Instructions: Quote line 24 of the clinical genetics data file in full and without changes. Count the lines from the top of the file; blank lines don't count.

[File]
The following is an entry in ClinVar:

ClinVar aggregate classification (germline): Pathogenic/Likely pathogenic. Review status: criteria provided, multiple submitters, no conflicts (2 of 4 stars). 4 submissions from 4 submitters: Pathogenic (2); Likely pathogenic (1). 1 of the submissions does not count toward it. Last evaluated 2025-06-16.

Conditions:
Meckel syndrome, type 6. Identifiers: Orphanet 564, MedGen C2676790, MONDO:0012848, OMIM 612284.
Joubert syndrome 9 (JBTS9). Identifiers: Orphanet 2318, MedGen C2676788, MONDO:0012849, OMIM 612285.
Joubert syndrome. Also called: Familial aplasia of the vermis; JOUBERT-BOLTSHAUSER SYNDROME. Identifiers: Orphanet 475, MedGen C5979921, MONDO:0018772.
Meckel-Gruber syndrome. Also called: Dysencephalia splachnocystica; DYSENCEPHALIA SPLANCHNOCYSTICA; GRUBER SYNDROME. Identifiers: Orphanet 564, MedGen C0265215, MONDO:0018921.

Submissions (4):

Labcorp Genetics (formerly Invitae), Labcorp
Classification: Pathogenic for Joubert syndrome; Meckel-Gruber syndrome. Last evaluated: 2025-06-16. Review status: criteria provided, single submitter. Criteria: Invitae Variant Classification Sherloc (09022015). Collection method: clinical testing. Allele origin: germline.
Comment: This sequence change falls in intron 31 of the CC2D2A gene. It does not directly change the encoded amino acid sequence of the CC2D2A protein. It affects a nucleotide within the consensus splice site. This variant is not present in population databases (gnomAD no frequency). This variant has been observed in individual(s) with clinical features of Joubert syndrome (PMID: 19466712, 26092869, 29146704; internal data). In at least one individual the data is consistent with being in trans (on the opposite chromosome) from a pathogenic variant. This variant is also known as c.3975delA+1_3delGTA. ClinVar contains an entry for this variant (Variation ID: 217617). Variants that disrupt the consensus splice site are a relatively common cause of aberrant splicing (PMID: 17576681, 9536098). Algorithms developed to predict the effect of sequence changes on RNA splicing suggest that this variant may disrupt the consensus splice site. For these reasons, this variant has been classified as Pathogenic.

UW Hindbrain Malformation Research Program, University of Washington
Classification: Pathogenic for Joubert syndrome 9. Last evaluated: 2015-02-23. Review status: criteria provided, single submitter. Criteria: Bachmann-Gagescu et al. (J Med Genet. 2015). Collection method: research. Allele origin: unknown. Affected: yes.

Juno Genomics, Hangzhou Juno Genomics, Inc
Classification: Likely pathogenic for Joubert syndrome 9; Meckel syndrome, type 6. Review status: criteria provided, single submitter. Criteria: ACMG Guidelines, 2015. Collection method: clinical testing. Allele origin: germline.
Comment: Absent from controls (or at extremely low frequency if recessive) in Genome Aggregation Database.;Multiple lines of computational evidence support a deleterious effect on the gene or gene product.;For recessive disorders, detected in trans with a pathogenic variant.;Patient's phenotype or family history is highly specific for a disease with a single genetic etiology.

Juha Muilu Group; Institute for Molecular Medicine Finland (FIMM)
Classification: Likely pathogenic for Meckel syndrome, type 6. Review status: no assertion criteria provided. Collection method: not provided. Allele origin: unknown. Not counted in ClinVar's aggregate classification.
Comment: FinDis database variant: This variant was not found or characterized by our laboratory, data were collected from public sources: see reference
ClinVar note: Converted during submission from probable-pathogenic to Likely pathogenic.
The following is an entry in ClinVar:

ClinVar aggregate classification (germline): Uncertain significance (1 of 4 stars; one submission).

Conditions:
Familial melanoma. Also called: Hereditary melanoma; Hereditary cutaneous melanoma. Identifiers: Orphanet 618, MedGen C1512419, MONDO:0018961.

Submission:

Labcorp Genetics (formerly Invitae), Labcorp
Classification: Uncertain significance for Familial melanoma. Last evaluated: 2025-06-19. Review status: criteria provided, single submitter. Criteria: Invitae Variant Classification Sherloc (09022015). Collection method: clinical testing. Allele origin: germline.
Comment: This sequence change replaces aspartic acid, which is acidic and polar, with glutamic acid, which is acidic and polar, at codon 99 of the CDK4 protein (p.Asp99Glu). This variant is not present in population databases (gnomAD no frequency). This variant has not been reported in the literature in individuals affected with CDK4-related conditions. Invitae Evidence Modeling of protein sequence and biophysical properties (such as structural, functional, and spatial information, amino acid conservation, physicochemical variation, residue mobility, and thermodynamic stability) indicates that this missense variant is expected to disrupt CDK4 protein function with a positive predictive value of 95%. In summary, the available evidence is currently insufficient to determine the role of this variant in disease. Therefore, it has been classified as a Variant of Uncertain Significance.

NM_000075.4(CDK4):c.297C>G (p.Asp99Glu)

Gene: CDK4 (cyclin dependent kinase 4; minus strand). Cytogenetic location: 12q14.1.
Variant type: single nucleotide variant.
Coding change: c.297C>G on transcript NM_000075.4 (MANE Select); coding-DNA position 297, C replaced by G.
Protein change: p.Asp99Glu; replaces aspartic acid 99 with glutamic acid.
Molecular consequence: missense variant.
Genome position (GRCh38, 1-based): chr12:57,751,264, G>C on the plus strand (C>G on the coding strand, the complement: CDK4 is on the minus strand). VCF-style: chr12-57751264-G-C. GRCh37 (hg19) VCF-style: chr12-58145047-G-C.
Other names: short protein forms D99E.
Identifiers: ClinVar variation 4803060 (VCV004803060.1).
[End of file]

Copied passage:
Familial melanoma. Also called: Hereditary melanoma; Hereditary cutaneous melanoma. Identifiers: Orphanet 618, MedGen C1512419, MONDO:0018961.